To the West of the Plains lies the Canadian Cordillera. This is the region of Western Alberta, British Columbia and the Yukon, which comprise the glorious Canadian Rockies as well as the Mackenzie and the Stikine Mountains and the peaks of St. Elias and the Coast Ranges. It is in this area that one finds Mount Logan, in the Yukon – Canada`s highest peak climbing some 19,850 feet skywards. Not the entire region is mountainous, though. The interior of British Columbia is a land of plateaus and valleys prosperous with orchards and cattle ranches.

The Pacific Coast bathed by warm, moist Pacific air currents, the British Columbia coast, indented by deep fjords and shielded from Pacific storms by Vancouver Island, has the most moderate climate of Canada`s regions. Vancouver Island`s West Coast receives an exceptional amount of rain, giving it a temperate rain forest climate. Although it does not contain the diversity of species of a tropical rain forest, the island`s west coast does have the oldest and tallest trees in Canada: western red cedars 1.300 years old and Douglas firs 90 metres high.

The Arctic North of the tree-line is a land of harsh beauty. During the short summer, when daylight is nearly continuous and a profusion of flowers blooms in the tundra, the temperature can reach 30 C. Yet the winters are long, bitterly cold and dark. North of the mainland is a maze of islands separated by convoluted straits and sounds, the most famous of which link together to form the fabled Northwest Passage, the route to the Orient sought by so many early explorers.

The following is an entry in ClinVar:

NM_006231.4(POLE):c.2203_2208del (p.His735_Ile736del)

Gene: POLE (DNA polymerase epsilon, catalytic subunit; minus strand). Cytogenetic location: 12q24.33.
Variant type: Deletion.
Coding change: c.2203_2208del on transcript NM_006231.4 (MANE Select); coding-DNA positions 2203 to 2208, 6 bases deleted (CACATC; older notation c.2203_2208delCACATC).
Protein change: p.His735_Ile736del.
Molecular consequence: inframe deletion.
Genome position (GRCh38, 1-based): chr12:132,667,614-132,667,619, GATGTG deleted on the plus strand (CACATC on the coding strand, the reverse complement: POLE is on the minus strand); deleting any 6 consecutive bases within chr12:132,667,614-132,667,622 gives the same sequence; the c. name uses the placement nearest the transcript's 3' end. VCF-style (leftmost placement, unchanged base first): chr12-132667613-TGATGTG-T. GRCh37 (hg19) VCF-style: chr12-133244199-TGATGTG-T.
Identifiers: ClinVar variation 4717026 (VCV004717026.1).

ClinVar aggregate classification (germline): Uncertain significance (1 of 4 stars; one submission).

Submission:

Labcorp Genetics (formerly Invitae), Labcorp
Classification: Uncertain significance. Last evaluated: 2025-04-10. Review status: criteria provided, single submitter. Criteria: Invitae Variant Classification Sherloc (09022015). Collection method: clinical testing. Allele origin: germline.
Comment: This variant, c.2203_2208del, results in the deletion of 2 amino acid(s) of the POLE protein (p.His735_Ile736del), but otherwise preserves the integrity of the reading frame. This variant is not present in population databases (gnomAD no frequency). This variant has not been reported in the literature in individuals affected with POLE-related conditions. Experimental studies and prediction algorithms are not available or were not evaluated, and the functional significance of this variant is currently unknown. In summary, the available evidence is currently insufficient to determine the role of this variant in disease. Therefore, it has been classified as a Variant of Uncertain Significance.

Climate and Weather


There are many climatic variations in this huge country, ranging from the permanently frozen icecaps north of the 70th parallel to the luxuriant vegetation of the British Columbia`s West Coast. Canada`s most populous regions, which lie in the country`s south along the U.S. border, enjoy four distinct seasons. Here daytime summer temperatures can rise to 35C and higher, while lows of – 25 C are not uncommon in winter. More moderate temperatures are norm in spring and fall.

The seasons dictate the look of the land: according to whether the natural environment is in a state of dormancy or growth, Canadians may go alpine skiing or water skiing. While seasonal change signals fluctuations in temperature and the number of hours of sunshine, the shifting position of air masses also plays a part. The usual air flow from west to east is disrupted in winter when cold, dry air moves down from the Arctic and in summer when warm, tropical air moves up from the south-east. Added to these factors are the effect of mountain ranges, plains and large bodies of water.


Forests